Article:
PHOENIX, ARIZONA - OCTOBER 11: Mookie Betts #50 of the Los Angeles Dodgers walks across the field before Game Three of the Division Series against the Arizona Diamondbacks at Chase Field on October 11, 2023 in Phoenix, Arizona.
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The Dodgers Are Having a Former MVP Switch Positions

The Los Angeles Dodgers have new plans for Mookie Betts, their former MVP and once-everyday right fielder.

On Monday, while at the 2023 MLB winter meetings in Nashville, Dodgers manager Dave Roberts told MLB Network that, "It's pretty safe to say that Mookie Betts is going to be our everyday second baseman."

Although this decision might come as a surprise to those who weren't watching the Dodgers closely last season, Betts' permanent switch to second base from right field has been in the works for a while.

For one, Betts was a second baseman in the minor leagues before getting called up to the MLB, although he has primarily roamed the outfield throughout his 10-year big-league career. He also appeared in a career-high 70 times at second base in 2023, including starting there most games during the home stretch of the 2023 regular season — while still seeing occasional action in right field. 

Betts' switch seems like a silly decision on the surface, considering that he has won six Gold Gloves for his outstanding work in the outfield throughout his career. Yet, when one takes a closer look at the Dodgers' roster, the move begins to make more sense.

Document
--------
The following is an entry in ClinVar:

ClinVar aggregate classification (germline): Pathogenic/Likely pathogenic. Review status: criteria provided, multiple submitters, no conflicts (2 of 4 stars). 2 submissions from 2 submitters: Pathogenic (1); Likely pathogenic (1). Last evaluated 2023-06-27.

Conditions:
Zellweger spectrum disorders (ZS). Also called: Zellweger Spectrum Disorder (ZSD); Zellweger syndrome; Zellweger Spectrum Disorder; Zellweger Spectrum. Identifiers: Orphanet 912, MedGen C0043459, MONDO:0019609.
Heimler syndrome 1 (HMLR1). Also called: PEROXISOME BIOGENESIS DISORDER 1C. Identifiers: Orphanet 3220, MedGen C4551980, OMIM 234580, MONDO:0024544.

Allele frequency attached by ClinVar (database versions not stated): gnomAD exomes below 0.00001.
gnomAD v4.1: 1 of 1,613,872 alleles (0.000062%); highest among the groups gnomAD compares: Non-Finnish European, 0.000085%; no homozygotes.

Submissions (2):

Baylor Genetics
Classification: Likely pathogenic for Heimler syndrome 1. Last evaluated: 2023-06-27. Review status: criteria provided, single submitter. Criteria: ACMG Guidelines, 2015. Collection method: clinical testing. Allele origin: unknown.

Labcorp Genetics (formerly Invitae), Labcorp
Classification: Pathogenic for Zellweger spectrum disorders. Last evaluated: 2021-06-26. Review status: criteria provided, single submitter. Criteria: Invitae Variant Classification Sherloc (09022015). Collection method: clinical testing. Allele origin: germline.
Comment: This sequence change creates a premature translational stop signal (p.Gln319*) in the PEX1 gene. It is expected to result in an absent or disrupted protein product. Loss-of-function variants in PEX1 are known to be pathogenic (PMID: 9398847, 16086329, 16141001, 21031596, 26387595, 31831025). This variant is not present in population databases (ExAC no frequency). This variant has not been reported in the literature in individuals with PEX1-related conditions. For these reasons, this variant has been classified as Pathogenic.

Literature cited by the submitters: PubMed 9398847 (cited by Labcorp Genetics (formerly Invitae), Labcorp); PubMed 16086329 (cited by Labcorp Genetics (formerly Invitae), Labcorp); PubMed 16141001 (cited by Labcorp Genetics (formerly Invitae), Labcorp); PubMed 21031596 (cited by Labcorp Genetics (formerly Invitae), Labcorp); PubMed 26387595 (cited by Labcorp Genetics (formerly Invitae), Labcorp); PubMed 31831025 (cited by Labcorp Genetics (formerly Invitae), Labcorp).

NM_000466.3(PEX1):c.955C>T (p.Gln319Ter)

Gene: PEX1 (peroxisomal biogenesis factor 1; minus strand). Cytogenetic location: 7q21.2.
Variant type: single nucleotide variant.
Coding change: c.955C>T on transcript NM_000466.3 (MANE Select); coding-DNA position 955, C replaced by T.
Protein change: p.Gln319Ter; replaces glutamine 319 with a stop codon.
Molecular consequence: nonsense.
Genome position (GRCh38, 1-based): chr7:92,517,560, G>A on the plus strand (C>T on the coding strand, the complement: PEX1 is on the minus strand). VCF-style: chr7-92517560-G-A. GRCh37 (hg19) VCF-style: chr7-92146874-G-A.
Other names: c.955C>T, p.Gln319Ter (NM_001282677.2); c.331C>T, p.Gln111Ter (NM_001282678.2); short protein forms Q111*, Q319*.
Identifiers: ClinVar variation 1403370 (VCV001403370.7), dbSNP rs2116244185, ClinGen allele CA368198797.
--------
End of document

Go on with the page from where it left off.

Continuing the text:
The Dodgers recently re-signed Jason Heyward — a player with less versatility than Betts — who figures to be the Dodgers' starting right fielder. In addition to Heyward, Los Angeles also has outfielders James Outman, Chris Taylor and Jonny Deluca on their depth chart, who will all be contending for playing time in 2024. With so much outfield depth and a shortage of infielders, the Dodgers brass believes that moving Betts to second base is the best way to maximize their roster.

Making matters even easier for Los Angeles, Betts — who finished as the runner-up in NL MVP voting last season, after batting .307 with 39 home runs and 14 stolen bases — is excited about making the switch. Back in July, Betts told the Orange Country Register that, "I've never considered myself a right fielder. I just play right field. I've always considered myself a middle infielder."

There you have it. 

Now the question becomes whether Betts will be able to win his seventh Gold Glove as a second basemen. If he manages to do so, winning a Gold Glove at two completely different positions would be yet another impressive feat in a career already worthy of the Hall of Fame. 

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